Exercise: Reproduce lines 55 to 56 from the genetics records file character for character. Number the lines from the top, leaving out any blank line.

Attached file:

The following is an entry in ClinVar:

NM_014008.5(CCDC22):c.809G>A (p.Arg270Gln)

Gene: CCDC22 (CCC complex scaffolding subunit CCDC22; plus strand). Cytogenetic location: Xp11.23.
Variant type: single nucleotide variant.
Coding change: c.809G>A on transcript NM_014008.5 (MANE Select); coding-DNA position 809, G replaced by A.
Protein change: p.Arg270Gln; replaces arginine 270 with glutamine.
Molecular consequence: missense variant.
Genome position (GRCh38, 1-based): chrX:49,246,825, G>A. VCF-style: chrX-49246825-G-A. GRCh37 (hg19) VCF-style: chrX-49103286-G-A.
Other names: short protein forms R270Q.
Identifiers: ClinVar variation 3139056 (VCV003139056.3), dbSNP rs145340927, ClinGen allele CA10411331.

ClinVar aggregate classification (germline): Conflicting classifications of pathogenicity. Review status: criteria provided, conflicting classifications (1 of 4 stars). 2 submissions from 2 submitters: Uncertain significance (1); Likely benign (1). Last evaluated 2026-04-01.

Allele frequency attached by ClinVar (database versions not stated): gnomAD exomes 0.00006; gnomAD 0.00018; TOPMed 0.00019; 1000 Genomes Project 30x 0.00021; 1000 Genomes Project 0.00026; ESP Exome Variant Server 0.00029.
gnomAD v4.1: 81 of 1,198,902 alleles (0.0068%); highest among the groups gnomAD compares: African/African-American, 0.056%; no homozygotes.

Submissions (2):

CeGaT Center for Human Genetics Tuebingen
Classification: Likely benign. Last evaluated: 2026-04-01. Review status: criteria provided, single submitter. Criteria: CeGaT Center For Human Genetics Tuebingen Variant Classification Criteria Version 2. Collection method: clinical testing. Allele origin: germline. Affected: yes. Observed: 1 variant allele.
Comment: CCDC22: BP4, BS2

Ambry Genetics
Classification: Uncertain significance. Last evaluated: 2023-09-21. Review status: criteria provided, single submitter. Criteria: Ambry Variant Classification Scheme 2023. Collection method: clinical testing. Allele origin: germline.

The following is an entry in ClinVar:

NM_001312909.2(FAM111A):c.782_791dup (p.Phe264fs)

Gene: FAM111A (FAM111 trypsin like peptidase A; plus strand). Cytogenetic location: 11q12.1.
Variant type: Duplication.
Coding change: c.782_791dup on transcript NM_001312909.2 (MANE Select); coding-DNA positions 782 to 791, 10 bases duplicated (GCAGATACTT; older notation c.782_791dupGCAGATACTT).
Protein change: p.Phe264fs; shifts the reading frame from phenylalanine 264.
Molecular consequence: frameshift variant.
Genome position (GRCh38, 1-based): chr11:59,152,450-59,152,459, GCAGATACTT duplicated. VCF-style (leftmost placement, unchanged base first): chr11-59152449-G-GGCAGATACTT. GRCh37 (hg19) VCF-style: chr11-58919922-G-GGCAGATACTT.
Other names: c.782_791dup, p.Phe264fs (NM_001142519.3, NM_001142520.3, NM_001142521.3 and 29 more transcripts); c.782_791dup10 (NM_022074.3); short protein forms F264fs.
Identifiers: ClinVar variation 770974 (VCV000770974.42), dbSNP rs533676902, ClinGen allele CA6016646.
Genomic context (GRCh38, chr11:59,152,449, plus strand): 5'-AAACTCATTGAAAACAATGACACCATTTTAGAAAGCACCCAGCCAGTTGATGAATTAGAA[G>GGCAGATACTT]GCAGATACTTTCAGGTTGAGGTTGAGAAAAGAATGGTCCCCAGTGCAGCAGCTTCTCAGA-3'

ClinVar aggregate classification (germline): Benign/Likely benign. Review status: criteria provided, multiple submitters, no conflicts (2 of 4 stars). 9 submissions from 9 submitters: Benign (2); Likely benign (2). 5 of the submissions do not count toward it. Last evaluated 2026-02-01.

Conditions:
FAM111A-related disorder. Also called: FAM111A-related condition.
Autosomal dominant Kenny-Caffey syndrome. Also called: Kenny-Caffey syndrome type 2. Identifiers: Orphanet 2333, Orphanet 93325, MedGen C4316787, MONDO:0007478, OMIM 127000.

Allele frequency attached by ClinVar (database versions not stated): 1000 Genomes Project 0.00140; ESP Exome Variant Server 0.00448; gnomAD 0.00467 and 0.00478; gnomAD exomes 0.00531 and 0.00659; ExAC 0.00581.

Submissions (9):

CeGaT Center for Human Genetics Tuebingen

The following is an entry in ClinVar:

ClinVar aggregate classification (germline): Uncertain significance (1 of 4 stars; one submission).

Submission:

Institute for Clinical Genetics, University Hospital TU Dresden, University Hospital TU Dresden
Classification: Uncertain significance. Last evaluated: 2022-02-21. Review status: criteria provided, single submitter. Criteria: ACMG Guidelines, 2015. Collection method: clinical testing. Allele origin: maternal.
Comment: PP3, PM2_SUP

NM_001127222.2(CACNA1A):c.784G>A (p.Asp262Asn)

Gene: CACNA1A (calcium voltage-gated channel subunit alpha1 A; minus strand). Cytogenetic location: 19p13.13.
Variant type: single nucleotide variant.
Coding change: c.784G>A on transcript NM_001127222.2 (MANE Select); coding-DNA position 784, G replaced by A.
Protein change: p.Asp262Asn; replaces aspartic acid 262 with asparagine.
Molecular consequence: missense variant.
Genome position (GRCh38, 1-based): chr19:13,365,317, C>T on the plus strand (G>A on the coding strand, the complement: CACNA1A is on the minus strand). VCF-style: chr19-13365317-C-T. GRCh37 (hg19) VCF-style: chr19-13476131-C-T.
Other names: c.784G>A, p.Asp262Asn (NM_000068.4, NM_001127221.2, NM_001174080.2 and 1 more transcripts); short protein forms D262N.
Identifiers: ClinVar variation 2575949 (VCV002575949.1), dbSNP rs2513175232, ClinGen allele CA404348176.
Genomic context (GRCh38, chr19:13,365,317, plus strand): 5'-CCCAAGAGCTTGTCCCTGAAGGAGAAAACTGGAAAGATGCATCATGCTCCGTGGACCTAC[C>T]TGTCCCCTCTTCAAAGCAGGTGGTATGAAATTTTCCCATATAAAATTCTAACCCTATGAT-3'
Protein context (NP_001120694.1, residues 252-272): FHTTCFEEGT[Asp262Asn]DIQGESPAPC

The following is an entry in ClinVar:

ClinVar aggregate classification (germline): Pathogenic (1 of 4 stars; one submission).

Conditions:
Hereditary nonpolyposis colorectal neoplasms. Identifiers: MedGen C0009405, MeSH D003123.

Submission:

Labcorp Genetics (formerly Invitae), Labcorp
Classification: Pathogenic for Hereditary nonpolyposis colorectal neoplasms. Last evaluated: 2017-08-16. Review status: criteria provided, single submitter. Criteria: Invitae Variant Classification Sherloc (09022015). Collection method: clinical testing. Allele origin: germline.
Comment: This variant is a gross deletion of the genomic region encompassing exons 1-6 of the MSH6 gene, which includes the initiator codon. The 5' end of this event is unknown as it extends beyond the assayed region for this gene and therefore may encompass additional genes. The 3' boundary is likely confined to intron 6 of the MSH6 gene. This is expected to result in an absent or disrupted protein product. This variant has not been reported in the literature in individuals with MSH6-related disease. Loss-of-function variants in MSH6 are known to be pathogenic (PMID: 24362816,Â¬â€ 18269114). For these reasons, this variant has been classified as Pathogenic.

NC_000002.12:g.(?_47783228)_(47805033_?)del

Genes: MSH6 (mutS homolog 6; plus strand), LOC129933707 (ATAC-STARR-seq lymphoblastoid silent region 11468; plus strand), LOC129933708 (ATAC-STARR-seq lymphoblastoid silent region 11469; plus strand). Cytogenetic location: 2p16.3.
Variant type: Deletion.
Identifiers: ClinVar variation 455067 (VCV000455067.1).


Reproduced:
The following is an entry in ClinVar:

ClinVar aggregate classification (germline): Pathogenic (1 of 4 stars; one submission).